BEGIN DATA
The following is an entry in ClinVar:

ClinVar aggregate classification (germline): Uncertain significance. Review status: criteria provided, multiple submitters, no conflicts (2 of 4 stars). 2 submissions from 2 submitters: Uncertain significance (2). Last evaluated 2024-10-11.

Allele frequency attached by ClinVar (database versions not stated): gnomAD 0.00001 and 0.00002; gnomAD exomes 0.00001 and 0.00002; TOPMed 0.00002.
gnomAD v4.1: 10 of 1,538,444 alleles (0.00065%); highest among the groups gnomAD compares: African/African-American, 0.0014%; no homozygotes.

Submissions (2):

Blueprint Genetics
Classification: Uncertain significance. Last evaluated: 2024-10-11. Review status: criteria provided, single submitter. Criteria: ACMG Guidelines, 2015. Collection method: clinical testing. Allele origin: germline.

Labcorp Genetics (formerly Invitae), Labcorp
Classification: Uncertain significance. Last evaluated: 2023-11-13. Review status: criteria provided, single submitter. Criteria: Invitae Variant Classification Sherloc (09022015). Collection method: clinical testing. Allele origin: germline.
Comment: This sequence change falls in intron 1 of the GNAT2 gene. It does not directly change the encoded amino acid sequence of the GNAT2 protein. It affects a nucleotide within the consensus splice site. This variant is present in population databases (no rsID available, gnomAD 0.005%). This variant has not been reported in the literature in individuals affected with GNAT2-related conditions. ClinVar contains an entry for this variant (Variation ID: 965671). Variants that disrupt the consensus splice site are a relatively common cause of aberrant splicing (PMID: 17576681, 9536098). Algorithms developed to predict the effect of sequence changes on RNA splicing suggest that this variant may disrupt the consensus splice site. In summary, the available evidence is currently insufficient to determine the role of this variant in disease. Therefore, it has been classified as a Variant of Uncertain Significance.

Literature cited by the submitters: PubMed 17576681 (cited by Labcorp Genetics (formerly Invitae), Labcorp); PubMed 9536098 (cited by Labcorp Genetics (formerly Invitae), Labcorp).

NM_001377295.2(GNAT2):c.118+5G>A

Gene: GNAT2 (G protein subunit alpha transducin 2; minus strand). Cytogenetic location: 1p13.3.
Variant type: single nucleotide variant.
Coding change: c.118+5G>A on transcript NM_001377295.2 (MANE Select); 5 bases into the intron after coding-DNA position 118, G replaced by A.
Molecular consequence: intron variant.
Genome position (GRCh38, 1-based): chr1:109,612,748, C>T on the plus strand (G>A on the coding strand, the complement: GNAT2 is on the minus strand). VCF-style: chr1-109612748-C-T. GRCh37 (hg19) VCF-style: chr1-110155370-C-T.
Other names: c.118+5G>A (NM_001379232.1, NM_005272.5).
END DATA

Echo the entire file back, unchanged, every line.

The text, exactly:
The following is an entry in ClinVar:

ClinVar aggregate classification (germline): Uncertain significance. Review status: criteria provided, multiple submitters, no conflicts (2 of 4 stars). 2 submissions from 2 submitters: Uncertain significance (2). Last evaluated 2024-10-11.

Allele frequency attached by ClinVar (database versions not stated): gnomAD 0.00001 and 0.00002; gnomAD exomes 0.00001 and 0.00002; TOPMed 0.00002.
gnomAD v4.1: 10 of 1,538,444 alleles (0.00065%); highest among the groups gnomAD compares: African/African-American, 0.0014%; no homozygotes.

Submissions (2):

Blueprint Genetics
Classification: Uncertain significance. Last evaluated: 2024-10-11. Review status: criteria provided, single submitter. Criteria: ACMG Guidelines, 2015. Collection method: clinical testing. Allele origin: germline.

Labcorp Genetics (formerly Invitae), Labcorp
Classification: Uncertain significance. Last evaluated: 2023-11-13. Review status: criteria provided, single submitter. Criteria: Invitae Variant Classification Sherloc (09022015). Collection method: clinical testing. Allele origin: germline.
Comment: This sequence change falls in intron 1 of the GNAT2 gene. It does not directly change the encoded amino acid sequence of the GNAT2 protein. It affects a nucleotide within the consensus splice site. This variant is present in population databases (no rsID available, gnomAD 0.005%). This variant has not been reported in the literature in individuals affected with GNAT2-related conditions. ClinVar contains an entry for this variant (Variation ID: 965671). Variants that disrupt the consensus splice site are a relatively common cause of aberrant splicing (PMID: 17576681, 9536098). Algorithms developed to predict the effect of sequence changes on RNA splicing suggest that this variant may disrupt the consensus splice site. In summary, the available evidence is currently insufficient to determine the role of this variant in disease. Therefore, it has been classified as a Variant of Uncertain Significance.

Literature cited by the submitters: PubMed 17576681 (cited by Labcorp Genetics (formerly Invitae), Labcorp); PubMed 9536098 (cited by Labcorp Genetics (formerly Invitae), Labcorp).

NM_001377295.2(GNAT2):c.118+5G>A

Gene: GNAT2 (G protein subunit alpha transducin 2; minus strand). Cytogenetic location: 1p13.3.
Variant type: single nucleotide variant.
Coding change: c.118+5G>A on transcript NM_001377295.2 (MANE Select); 5 bases into the intron after coding-DNA position 118, G replaced by A.
Molecular consequence: intron variant.
Genome position (GRCh38, 1-based): chr1:109,612,748, C>T on the plus strand (G>A on the coding strand, the complement: GNAT2 is on the minus strand). VCF-style: chr1-109612748-C-T. GRCh37 (hg19) VCF-style: chr1-110155370-C-T.
Other names: c.118+5G>A (NM_001379232.1, NM_005272.5).